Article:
Monday 1 December 2014

Cory Arcangel - Working On My Novel

I think that even when I am not actively writing, I am working on my novel. Having read Cory Arcangel’s book titled Working On My Novel, I was informed or perhaps reminded rather of the mass of people who are constantly writing, who need to write and who at any given moment may be working on their novel. Just as in this book, Arcangel’s larger artistic practice is Internet-based. This project can be read as appropriating a Duchampian tradition by way of repurposing found objects to be qualified as art. And yet, Arcangel’s found materials are not objects at all but are instead tweets, personal sentiments, and utterances describing brief moments, feelings or occurrences with regard to writing.

By collecting these phrases, all of which include the words “working on my novel”, Arcangel collects people and forms a community whereby the testaments of people working on their novel interact with one another in such a way that the assemblage forms a narrative. There is almost a sense that there exists a single protagonist working on his or her novel over the course of some time, at once inspired and encouraged and at other times lethargic, disappointed or merely in a state of procrastination. Despite this, Arcangel does not wish to merge these writers stuffing them into one manufactured character. He includes with every quite the name of the tweeting author, the exact time of the posted tweet and the precise date during the year 2012. Is Cory Arcangel writing a novel?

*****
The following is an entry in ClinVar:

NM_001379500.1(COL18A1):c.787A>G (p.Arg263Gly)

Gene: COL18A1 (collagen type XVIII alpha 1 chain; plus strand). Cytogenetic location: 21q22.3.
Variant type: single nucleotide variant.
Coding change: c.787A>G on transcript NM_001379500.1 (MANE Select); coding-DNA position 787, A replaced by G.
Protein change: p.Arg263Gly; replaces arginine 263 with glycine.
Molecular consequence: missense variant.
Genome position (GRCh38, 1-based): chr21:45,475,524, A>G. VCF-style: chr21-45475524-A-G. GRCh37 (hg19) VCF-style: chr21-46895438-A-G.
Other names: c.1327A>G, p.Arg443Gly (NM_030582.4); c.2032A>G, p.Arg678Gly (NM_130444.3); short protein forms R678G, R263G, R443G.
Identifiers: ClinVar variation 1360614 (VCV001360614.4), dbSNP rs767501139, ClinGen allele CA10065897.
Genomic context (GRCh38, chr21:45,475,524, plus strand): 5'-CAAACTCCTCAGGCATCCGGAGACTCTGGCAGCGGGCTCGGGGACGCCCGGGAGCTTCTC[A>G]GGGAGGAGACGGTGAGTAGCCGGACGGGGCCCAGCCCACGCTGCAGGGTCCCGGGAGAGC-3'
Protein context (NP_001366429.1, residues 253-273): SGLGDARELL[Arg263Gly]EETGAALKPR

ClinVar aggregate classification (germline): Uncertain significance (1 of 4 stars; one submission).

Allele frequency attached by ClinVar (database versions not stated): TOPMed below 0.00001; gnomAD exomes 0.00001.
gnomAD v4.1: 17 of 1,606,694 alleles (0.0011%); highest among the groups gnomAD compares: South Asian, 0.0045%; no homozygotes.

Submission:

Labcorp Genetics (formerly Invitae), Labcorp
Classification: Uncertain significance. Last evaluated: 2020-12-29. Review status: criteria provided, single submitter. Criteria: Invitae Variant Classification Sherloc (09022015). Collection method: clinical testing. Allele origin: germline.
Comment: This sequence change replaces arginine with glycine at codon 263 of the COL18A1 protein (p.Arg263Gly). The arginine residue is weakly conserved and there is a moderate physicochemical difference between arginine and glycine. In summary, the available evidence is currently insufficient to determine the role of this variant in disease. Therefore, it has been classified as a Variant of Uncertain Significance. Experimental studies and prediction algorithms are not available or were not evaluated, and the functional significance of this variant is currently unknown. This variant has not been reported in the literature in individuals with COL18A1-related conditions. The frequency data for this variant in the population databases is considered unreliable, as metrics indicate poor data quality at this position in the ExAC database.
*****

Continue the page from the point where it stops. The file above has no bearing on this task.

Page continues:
Placed sporadically throughout the book are pages with line drawings of a stove kettle, each picture drawn from a unique angle. The altering angles have a temporal quality whereby not only is the viewer moving around the kettle as object but we become aware of the kettle as a mercurial thing in and of itself. It becomes hot, comes to a boil, and then begins to shriek on the top of its lungs until it is removed from the fire and let to cool anew. I began to consider that this is not dissimilar to the ways in which one experiences the process of writing a novel. At times you are hot, you are smoking, you are so fucking on fire that your hand cannot keep up with your head. You are unstoppable. You are a genius. And there are also those other times. There are those times you cannot bear to even think about working on your novel, times you spend hours and hours staring into blankness (be it paper or screen) only to change one word and then change is back again. There are those times you feel your mind is so empty, so banal, how dare you call yourself a writer.

It is all part of the unavoidable highs and lows of accessing one’s creativity in a way that is brave enough to actualize something real. In the end, we are all really just kettles getting hot and cold about life and words over and over again.

A tweet collected by Cory Arcangel:

“I’m working on my novel again, and it feels good, you guys. I love my mind.

Stephen Mangol – 11:44 PM, 23 Sep 2012.”

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